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Countermeasures

Measures to reduce anthropogenic introduction

Numerous initiatives to reduce the threat to indigenous flora and fauna from invasive species have been launched since 1996. These include the Global Invasive Species Program (GISP) and the German NEOBIOTA working group. International coordination is essential in this context because it is a global issue. Since October 2014 there has also been a new EU regulation on the subject:
http://ec.europa.eu/environment/nature/invasivealien.

Importance of precaution

The main line of defence against the introduction of new species is precaution. Under the Ballast Water Convention, for example, all merchant vessels must have ballast water management processes by 2016. Until then, ballast water tanks must be discharged at least 200 nautical miles from the nearest land and in water at least 200 m in depth. This is to reduce the introduction of species and their planktonic larvae in the interim. A further measure intended to prevent the spread of alien ‘hitchhikers’ in indigenous waters is thorough treatment of farmed fish in aquaculture that have been imported from elsewhere.

If a potentially dangerous newcomer is in the process of becoming established in a region, an early warning system aims to help prevent further spread by means of emergency action.

Before any action is taken, however, any newly introduced species should be subjected to verifiable assessment to find out if it does actually pose a threat to indigenous marine life. Constant exchange of knowledge between biologists about the ways of life of species in their home regions is important when it comes to predicting the chances of successful establishment elsewhere.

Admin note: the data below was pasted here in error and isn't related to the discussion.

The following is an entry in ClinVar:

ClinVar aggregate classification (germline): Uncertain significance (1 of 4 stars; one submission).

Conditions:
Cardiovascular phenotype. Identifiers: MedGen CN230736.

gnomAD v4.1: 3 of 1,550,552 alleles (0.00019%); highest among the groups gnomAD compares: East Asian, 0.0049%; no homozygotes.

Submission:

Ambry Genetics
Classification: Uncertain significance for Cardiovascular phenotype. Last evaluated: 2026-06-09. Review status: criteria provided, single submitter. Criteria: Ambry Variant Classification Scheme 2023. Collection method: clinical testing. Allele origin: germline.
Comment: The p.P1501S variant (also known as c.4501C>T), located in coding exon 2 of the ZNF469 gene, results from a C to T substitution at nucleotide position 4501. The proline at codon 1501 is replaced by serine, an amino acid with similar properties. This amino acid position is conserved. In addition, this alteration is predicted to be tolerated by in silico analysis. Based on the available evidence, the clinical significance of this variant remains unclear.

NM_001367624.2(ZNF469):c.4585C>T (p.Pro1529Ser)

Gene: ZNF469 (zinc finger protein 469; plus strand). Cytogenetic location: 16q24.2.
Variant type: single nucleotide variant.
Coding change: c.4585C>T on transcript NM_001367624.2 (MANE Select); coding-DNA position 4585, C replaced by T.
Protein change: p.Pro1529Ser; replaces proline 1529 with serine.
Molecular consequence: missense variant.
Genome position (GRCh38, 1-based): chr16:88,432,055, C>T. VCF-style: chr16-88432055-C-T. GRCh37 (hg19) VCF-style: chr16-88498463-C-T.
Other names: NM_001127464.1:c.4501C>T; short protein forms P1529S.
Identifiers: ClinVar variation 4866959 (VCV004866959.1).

It has to be remembered, however, that timely identification and combat of invasive alien species is far harder in aquatic ecosystems than on land. Most larval stages are invisible to the naked eye, and when a new marine species is first seen it may already be too late to stop it from spreading. If effective control is still feasible, it will probably be highly cost-intensive. Effective precaution – i.e. reducing anthropogenic introduction – is thus the best way of protecting our indigenous flora and fauna.

BfN has funded the monitoring of establishment rates of non-indigenous benthic species since 2011. See: Neobiota monitoring

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